Other scenarios are possible, of course, but I doubt any of them will be conducive to the kind of regional stability that we can actually live with.
So, if the Assads cannot deliver any of the desired fruits, why should the world deal with them? Because they will make trouble? Well, yes, they probably will make trouble should this isolation of theirs continue, the Assads simply don’t know how to bide their time. But, with a deal in hand, and as I have just argued, the Assads will make even more trouble. The Assads are trouble.
So, and until such time that the world is more ready to deal with the Assads at large, it might as well keep them under lock and key for the time being. This may not exactly keep them on the straight and narrow, but whatever trouble the Assads can make in these conditions is nothing in comparison to what they can make when they are “free.” The Assads have lived up to their name a slight too many times for comfort sake, but if we cannot go on a lion-hunting safari for the time being, the least we can do is to keep them caged. Let them roar their asses off. The Assads are challenging us to become lion-hunters, but if we opt not to play their game, we are better off learning how to be good zoo-keepers.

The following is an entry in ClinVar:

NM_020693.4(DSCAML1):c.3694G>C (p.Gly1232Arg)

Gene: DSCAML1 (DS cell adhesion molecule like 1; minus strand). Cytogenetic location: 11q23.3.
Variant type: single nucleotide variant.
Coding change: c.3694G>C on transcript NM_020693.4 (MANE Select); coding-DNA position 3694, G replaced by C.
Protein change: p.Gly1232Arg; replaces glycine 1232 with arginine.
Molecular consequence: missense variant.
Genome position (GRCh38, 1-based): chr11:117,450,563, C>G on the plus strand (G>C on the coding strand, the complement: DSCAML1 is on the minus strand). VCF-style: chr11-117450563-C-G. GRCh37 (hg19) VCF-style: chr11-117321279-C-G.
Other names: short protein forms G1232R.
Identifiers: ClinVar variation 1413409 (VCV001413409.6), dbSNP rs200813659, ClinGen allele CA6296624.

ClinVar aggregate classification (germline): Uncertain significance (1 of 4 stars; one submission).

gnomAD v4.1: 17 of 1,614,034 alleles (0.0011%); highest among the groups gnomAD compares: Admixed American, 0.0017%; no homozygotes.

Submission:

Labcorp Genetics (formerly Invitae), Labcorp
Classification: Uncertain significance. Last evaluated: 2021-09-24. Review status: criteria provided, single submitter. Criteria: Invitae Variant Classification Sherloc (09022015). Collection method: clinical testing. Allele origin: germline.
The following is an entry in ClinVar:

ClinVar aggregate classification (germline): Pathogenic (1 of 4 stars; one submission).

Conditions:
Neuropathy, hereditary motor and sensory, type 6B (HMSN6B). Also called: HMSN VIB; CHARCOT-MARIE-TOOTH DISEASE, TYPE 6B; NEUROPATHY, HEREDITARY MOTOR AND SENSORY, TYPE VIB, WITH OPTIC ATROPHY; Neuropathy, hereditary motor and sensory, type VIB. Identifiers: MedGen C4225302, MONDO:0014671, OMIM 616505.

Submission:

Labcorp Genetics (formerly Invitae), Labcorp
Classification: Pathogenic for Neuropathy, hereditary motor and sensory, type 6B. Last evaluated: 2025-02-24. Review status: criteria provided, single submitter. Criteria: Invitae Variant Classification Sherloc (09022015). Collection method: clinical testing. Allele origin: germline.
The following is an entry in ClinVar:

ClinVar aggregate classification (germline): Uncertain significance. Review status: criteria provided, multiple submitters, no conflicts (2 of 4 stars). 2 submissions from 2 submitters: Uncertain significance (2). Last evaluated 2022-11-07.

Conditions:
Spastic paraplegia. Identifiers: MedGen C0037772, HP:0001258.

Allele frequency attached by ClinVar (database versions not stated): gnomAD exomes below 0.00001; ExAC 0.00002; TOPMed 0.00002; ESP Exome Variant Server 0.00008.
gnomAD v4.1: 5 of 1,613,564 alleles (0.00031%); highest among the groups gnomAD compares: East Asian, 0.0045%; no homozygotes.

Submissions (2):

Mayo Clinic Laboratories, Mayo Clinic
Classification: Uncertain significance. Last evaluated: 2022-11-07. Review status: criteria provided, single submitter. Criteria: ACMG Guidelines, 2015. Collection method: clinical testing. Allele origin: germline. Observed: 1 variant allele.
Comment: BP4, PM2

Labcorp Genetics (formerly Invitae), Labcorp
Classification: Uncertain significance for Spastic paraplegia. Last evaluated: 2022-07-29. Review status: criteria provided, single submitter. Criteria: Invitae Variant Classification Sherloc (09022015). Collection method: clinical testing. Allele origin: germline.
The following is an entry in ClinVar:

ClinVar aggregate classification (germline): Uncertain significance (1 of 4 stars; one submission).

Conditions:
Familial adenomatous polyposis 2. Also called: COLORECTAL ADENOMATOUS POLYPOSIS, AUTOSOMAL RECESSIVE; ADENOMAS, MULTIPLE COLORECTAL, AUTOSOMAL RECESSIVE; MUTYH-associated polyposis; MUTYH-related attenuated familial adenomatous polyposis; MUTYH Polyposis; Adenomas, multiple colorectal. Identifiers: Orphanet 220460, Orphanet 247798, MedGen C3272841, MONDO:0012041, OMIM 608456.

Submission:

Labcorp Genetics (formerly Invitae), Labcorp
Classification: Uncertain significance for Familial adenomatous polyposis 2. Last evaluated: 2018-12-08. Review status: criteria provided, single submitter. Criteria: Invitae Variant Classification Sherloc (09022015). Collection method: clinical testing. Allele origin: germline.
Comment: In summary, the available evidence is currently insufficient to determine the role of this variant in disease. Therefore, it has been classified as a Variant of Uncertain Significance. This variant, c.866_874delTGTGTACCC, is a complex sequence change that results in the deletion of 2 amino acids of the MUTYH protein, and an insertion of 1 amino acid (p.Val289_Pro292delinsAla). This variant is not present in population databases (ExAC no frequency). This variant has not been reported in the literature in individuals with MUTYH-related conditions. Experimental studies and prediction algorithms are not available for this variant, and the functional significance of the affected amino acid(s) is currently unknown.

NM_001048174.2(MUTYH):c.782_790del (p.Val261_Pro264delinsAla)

This arrangement may not do anything to save the Kilos, Labwanis and Jamouses of Syria from paying a rather heavy price, but neither will the world’s willingness to let the Assads loose. In fact, they were the loose Assads who jailed Kilo, Labwani and Jamous the first time around, and they were the loose Assads who continued to harass and terrorize them and their comrades when they were “free.”